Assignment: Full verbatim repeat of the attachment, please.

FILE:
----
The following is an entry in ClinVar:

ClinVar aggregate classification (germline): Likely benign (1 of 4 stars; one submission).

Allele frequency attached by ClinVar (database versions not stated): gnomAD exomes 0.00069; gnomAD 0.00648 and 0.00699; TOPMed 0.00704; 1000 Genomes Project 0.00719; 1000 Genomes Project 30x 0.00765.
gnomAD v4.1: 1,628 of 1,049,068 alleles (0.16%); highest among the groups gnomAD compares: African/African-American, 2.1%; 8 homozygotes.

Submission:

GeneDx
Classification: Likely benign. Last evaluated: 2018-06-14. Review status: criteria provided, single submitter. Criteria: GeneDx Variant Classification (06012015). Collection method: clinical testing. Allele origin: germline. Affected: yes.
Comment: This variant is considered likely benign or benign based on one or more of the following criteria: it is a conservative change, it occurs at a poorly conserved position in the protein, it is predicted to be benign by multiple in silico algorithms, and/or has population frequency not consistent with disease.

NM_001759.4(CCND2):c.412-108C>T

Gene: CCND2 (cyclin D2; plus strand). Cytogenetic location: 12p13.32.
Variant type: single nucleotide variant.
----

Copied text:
The following is an entry in ClinVar:

ClinVar aggregate classification (germline): Likely benign (1 of 4 stars; one submission).

Allele frequency attached by ClinVar (database versions not stated): gnomAD exomes 0.00069; gnomAD 0.00648 and 0.00699; TOPMed 0.00704; 1000 Genomes Project 0.00719; 1000 Genomes Project 30x 0.00765.
gnomAD v4.1: 1,628 of 1,049,068 alleles (0.16%); highest among the groups gnomAD compares: African/African-American, 2.1%; 8 homozygotes.

Submission:

GeneDx
Classification: Likely benign. Last evaluated: 2018-06-14. Review status: criteria provided, single submitter. Criteria: GeneDx Variant Classification (06012015). Collection method: clinical testing. Allele origin: germline. Affected: yes.
Comment: This variant is considered likely benign or benign based on one or more of the following criteria: it is a conservative change, it occurs at a poorly conserved position in the protein, it is predicted to be benign by multiple in silico algorithms, and/or has population frequency not consistent with disease.

NM_001759.4(CCND2):c.412-108C>T

Gene: CCND2 (cyclin D2; plus strand). Cytogenetic location: 12p13.32.
Variant type: single nucleotide variant.